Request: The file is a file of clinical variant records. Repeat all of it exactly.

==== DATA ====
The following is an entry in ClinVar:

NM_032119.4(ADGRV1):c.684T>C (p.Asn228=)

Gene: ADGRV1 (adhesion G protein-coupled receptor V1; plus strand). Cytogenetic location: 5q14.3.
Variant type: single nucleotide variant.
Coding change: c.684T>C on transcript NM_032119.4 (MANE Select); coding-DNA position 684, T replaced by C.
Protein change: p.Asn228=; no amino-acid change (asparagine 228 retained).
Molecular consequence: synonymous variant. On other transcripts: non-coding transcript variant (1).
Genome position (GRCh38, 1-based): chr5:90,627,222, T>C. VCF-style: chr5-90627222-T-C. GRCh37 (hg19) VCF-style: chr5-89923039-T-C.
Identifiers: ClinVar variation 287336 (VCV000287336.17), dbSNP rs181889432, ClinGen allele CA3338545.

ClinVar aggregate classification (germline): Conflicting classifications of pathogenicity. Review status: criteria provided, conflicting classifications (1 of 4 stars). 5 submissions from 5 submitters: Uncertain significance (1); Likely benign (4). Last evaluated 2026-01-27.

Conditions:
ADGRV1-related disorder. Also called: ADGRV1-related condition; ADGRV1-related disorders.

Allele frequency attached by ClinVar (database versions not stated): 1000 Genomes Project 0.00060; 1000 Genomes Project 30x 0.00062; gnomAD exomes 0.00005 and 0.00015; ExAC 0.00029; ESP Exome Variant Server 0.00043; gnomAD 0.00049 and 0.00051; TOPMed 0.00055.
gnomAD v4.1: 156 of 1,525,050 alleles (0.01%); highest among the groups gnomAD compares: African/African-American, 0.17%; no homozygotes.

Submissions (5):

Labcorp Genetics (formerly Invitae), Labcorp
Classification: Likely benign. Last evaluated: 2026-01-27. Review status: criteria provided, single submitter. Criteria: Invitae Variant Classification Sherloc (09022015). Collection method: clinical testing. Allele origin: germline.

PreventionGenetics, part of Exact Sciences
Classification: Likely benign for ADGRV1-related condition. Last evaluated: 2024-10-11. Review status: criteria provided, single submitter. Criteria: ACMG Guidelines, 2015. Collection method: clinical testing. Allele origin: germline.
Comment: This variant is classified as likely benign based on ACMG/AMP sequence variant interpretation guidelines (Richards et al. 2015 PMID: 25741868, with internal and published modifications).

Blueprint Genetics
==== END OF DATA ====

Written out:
The following is an entry in ClinVar:

NM_032119.4(ADGRV1):c.684T>C (p.Asn228=)

Gene: ADGRV1 (adhesion G protein-coupled receptor V1; plus strand). Cytogenetic location: 5q14.3.
Variant type: single nucleotide variant.
Coding change: c.684T>C on transcript NM_032119.4 (MANE Select); coding-DNA position 684, T replaced by C.
Protein change: p.Asn228=; no amino-acid change (asparagine 228 retained).
Molecular consequence: synonymous variant. On other transcripts: non-coding transcript variant (1).
Genome position (GRCh38, 1-based): chr5:90,627,222, T>C. VCF-style: chr5-90627222-T-C. GRCh37 (hg19) VCF-style: chr5-89923039-T-C.
Identifiers: ClinVar variation 287336 (VCV000287336.17), dbSNP rs181889432, ClinGen allele CA3338545.

ClinVar aggregate classification (germline): Conflicting classifications of pathogenicity. Review status: criteria provided, conflicting classifications (1 of 4 stars). 5 submissions from 5 submitters: Uncertain significance (1); Likely benign (4). Last evaluated 2026-01-27.

Conditions:
ADGRV1-related disorder. Also called: ADGRV1-related condition; ADGRV1-related disorders.

Allele frequency attached by ClinVar (database versions not stated): 1000 Genomes Project 0.00060; 1000 Genomes Project 30x 0.00062; gnomAD exomes 0.00005 and 0.00015; ExAC 0.00029; ESP Exome Variant Server 0.00043; gnomAD 0.00049 and 0.00051; TOPMed 0.00055.
gnomAD v4.1: 156 of 1,525,050 alleles (0.01%); highest among the groups gnomAD compares: African/African-American, 0.17%; no homozygotes.

Submissions (5):

Labcorp Genetics (formerly Invitae), Labcorp
Classification: Likely benign. Last evaluated: 2026-01-27. Review status: criteria provided, single submitter. Criteria: Invitae Variant Classification Sherloc (09022015). Collection method: clinical testing. Allele origin: germline.

PreventionGenetics, part of Exact Sciences
Classification: Likely benign for ADGRV1-related condition. Last evaluated: 2024-10-11. Review status: criteria provided, single submitter. Criteria: ACMG Guidelines, 2015. Collection method: clinical testing. Allele origin: germline.
Comment: This variant is classified as likely benign based on ACMG/AMP sequence variant interpretation guidelines (Richards et al. 2015 PMID: 25741868, with internal and published modifications).

Blueprint Genetics